“We were born to be Beyonce fans.” When you find your calling in life, you do it on purpose. These men and women waited two months in line, camped outside a football stadium for a chance to glance at Queen B more closely. You may expect to see a film about celebrity culture, obsessive fans, or Beyonce herself seen through the eyes of those who know her persona best. You’ll end up watching a smartly done account of sexism, identity, human sexuality, homophobia, consumption, and celebrity. Themes sprinkled as subtly as one can manage over seemingly innocuous conversations. Themes that are at the heart of the film, minus the spotlight. A spotlight that actually never shone on B herself, yet another tactful tool in the director’s arsenal. This film was never about her. These people and their waiting and longing and wanting and love and desperation also have nothing to do with her.
Using a documentary-style, plotless script, Waiting for B. takes the viewer on a journey of self-discovery through the eyes of the inaccessible. A word her fans themselves use, since Beyonce is famous for keeping her distance. Her loving fans excuse her, though. It’s just her way, and they love her unconditionally because, mainly, of ALL that she allows. Through having become one of the most successful performers of all time – though female, though black – she has opened doors to endless possibilities. Her fans see this, or feel this, and latch on to it fiercely. They are because she is. They can because she’s done it. They see different options for themselves and the lives they lead, ultimately because she has done just that as well. What you see in this film clearly and from the start is the sense of community created amongst those who dared wait outside in the heat, in a tent, for a chance at closeness to greatness. This community, organized and even managed by a talented young man with obvious leadership skills, does what a community ought to do: it thrives. They accomplish precisely what they set out to do, which was to wait outside the soccer stadium in order to be the first ones admitted onto the lawn once the gates opened. They have schedules. They split shifts. All the while, they are fully living their lives outside of their shared mania. The director intersperses shots from the line with scenes taken from these wait-in-liners’ everyday lives.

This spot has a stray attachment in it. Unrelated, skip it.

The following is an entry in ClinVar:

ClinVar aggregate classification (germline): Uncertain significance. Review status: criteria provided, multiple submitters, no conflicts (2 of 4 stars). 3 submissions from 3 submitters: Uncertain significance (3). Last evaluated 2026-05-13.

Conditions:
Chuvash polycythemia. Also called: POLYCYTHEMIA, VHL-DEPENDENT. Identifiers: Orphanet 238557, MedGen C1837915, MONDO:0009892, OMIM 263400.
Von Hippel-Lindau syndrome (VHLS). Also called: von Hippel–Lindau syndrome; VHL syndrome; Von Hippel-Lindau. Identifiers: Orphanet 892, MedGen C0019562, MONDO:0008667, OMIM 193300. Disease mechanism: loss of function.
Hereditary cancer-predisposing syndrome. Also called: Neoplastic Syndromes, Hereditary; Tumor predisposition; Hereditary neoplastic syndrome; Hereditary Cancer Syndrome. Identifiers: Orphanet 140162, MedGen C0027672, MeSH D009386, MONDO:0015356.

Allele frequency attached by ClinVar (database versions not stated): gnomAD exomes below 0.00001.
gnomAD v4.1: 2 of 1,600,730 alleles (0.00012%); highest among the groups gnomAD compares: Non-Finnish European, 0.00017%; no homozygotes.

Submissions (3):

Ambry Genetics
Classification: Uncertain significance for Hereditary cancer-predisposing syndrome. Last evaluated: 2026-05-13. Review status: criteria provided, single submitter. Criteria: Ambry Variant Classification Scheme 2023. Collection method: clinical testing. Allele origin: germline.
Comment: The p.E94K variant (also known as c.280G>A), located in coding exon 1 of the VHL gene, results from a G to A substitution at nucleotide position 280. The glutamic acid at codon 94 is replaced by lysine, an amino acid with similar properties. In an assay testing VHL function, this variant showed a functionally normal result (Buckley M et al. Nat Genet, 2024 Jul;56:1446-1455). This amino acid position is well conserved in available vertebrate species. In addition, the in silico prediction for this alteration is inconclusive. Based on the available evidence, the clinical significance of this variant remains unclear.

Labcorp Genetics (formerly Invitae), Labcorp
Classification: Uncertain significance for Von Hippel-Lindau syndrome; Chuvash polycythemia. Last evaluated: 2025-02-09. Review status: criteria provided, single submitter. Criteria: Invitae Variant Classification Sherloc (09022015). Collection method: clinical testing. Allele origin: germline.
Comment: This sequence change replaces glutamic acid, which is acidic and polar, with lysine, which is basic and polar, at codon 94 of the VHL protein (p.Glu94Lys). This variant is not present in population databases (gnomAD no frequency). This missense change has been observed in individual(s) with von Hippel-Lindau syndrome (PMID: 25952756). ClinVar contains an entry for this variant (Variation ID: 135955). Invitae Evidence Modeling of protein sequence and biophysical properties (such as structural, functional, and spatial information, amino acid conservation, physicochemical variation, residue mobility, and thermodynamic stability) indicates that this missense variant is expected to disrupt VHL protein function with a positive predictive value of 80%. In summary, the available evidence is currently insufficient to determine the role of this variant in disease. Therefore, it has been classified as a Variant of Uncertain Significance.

One of the characters mentions Beyonce herself hiding her blackness, or wanting to. He brings up the fact that she has long blonde and straightened-out hair, and that isn’t representative of black people or their bodies. Another fan says she isn’t dark-skinned enough to be entirely, purely black. This does not get resolved, and that is exactly where the director’s brilliance shines brightest. We are left to fend for ourselves, while being entertained by this group of youngsters with a mission and a heart. Another character is shown in the midst of money conversations with his mother, while his (supposedly) brother watches football on TV. Yet another character professes his profound dislike of Brazil and its infamous rampant violence, while claiming to be an American born in the wrong country. A young woman lists her many accomplishments – her English ability, her college degree, her social skills, her trust in herself – all inspired by the Queen. The most poignant accounts come from the young men who hide their sexuality even at times for a long time from themselves. These are young men who find in Beyonce’s music the outer expression of themselves. They’re beautiful, they’re fabulous, they’re loud, they’re fun, and they’re gay. In a soccer-loving, machismo-drenched South American country, their space is limited. When crowds of loud and brash hooligan-like men show up to cheer on their favorite clubs, Beyonce’s fans stay small. They make themselves less visible in order to avoid confrontation that can lead to violence and harm. They’re brought back to the reality of their lives outside the circle of fandom and supermegastardom Queen B so beautifully designed for them.
An entertaining and subtle movie from beginning to end, Waiting for B. builds loving characters without us ever noticing it. By the end, the viewer is enthralled and content that the ending, at least for this one night lived after a two-month wait, is happy. Queen B came, danced, sang, dazzled, and went. These loving young women and men of Brazil cried and enjoyed and pushed and shoved their way through their own coming to terms with themselves, while thoroughly enjoying the process. Beyonce has empowered them to be. And Queen B she may have been crowned, but her kingdom will live on in these people’s hearts long after she’s gone.